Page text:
Cohort studies: A cohort study is another kind of observational study, but it is less prone to recall bias. In this type of study, researchers gather baseline information about a group of people who don’t have the disease being studied (like breast cancer). These people are then watched over time, often being asked every so often about possible risk factors and exposures. After a period of time, the researchers look to see who got the disease and who didn’t. They can see if the people who got the disease were more likely to have had a certain exposure.
Since none of the people had the disease (like cancer) at the start of the study, there is no chance that having the disease would have influenced their memory or their willingness to report things in their past (like abortion). Because cohort studies follow people forward in time, they are called prospective studies. Researchers generally consider the conclusions from cohort studies to be stronger than those from case-control studies.
Some case control studies try to get past recall bias by using information that was collected before the person had cancer. They may use medical records or birth certificate registry information, for example. Because these studies use information collected before the cancer, they are also considered prospective studies.
The results of studies looking at the possible link between breast cancer and induced abortion often differ depending on how the study was done. Cohort studies and studies that used records to determine the history of abortions have not found an increased risk. Some case-control studies, however, have found an increase in risk.
The largest, and probably the most reliable, study on this topic was done during the 1990s in Denmark, a country with very detailed medical records on all its citizens. In this study, all Danish women born between 1935 and 1978 (a total of 1.5 million women) were linked with the National Registry of Induced Abortions and with the Danish Cancer Registry. All of the information about their abortions and their breast cancer came from registries – it was very complete and was not influenced by recall bias.
After adjusting for known breast cancer risk factors, the researchers found that induced abortion(s) had no overall effect on the risk of breast cancer. The size of this study and the manner in which it was done provide good evidence that induced abortion does not affect a woman’s risk of developing breast cancer.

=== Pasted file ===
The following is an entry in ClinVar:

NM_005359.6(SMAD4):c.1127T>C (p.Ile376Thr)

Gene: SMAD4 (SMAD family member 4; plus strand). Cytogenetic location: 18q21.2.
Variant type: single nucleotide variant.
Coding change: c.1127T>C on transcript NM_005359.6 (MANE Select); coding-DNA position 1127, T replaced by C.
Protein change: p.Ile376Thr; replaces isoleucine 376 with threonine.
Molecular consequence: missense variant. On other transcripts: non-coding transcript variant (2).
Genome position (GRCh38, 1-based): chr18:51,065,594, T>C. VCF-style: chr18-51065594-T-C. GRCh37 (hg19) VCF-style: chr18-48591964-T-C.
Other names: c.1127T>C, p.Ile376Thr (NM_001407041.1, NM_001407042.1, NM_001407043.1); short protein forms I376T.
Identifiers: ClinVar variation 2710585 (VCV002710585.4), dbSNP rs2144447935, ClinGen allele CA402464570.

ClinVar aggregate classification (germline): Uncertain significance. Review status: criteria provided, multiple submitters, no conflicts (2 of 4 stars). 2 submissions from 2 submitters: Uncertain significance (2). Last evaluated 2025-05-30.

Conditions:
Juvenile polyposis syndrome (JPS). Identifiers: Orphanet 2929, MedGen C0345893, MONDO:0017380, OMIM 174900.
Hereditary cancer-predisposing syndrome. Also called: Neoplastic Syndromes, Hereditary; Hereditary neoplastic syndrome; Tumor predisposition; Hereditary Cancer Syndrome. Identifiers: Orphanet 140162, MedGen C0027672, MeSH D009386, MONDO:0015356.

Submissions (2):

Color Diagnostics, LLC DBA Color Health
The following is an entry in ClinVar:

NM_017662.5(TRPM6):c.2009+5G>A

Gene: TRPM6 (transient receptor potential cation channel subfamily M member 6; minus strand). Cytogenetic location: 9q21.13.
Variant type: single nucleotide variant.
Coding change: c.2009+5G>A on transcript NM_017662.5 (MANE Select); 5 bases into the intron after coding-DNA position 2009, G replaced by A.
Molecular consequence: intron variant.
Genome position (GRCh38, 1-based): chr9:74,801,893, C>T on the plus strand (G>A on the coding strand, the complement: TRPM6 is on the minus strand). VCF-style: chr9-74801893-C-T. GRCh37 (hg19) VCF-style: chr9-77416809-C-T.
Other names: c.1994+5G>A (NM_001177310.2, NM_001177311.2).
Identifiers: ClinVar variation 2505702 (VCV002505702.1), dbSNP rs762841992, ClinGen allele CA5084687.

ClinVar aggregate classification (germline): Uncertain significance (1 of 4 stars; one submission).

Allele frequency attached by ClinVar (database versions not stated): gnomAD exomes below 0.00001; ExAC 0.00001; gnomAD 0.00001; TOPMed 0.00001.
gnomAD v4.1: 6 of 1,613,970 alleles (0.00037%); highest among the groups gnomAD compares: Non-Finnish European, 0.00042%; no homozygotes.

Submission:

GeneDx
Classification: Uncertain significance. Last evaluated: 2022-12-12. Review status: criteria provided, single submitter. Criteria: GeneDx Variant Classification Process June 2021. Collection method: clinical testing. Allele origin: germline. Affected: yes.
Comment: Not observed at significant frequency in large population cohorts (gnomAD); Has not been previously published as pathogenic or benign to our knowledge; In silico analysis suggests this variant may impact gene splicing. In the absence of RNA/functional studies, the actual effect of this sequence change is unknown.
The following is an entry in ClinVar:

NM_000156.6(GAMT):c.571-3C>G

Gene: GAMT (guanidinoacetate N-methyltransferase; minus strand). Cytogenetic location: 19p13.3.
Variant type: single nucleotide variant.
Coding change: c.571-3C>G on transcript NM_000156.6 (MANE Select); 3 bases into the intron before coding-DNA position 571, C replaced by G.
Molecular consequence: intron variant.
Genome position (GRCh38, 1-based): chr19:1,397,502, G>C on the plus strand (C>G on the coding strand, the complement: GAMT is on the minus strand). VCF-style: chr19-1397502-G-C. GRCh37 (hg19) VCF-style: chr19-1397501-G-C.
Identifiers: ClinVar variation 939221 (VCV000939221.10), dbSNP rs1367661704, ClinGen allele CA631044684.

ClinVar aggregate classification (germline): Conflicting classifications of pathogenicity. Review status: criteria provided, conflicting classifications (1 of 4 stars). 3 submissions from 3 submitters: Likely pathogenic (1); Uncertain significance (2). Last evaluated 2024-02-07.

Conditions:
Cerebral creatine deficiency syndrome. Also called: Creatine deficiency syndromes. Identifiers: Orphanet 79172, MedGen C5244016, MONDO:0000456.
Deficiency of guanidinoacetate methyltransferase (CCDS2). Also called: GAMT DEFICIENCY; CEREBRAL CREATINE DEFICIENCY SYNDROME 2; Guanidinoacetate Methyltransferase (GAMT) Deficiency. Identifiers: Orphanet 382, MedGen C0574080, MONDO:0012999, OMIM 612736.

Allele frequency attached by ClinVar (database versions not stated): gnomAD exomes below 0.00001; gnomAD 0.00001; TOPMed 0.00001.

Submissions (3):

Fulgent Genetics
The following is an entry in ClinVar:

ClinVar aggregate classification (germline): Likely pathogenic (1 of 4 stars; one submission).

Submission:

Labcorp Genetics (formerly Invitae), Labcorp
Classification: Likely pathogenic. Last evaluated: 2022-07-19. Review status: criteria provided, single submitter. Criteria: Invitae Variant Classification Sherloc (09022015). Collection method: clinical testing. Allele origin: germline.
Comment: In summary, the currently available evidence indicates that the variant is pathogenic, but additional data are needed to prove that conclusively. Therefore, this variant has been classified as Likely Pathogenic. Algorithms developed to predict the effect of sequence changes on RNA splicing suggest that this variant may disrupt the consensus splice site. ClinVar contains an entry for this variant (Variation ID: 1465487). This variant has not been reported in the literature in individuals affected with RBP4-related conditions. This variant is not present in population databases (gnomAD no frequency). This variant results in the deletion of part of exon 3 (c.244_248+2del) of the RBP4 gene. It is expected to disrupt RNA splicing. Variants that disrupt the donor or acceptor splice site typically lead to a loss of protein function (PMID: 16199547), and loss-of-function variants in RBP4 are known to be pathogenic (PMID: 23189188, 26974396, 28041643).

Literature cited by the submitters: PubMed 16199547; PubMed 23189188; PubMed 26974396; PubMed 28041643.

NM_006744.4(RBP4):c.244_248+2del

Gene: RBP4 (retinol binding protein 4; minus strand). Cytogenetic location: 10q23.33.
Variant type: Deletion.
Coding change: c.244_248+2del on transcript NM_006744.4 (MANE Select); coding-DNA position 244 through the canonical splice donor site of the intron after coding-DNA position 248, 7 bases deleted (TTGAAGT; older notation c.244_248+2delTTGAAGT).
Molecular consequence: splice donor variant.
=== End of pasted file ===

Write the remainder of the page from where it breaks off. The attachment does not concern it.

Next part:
Another large cohort study was reported on by Harvard researchers in 2007. This study included more than 100,000 women who were between the ages of 29 and 46 at the start of the study in 1993. These women were followed until 2003. Because they were asked about childbirths and abortions at the start of the study, recall bias was unlikely to be a problem. After adjusting for known breast cancer risk factors, the researchers found no link between either spontaneous or induced abortions and breast cancer.
The California Teachers Study also reported on more than 100,000 women in 2008. Researchers had asked the women in 1995 about past induced and spontaneous abortions. There was no difference in breast cancer risk between the group who had either spontaneous or induced abortions and those who had not had an abortion.
A European cohort study that published findings in 2006 followed over 260,000 women from 9 countries over an average of more than 6 years. This study found no link between induced abortion and breast cancer risk.
A French cohort study of more than 100,000 women, published in 2003, also found no link between induced abortion and breast cancer risk.
A 2013 Danish study of over 25,000 women who had at least one full-term pregnancy found no link between induced abortion and breast cancer risk over 12 years of follow-up.
Other cohort studies have looked specifically at the possible link between abortion and breast cancer in African American women and in women who are at increased risk of breast cancer because they have mutations in the BRCA genes. These studies also did not find a link.
In 2004, the Collaborative Group on Hormonal Factors in Breast Cancer, based out of Oxford University in England, put together the results of many studies that looked at abortion and breast cancer risk. It looked at both cohort and case-control studies. When the studies that gathered information retrospectively (case-control studies) were looked at together, there were about 39,000 women with breast cancer (the cases) that were compared to about 48,000 women who hadn’t had breast cancer (the controls). They found about an 11% increased risk of breast cancer in women who reported having an induced abortion.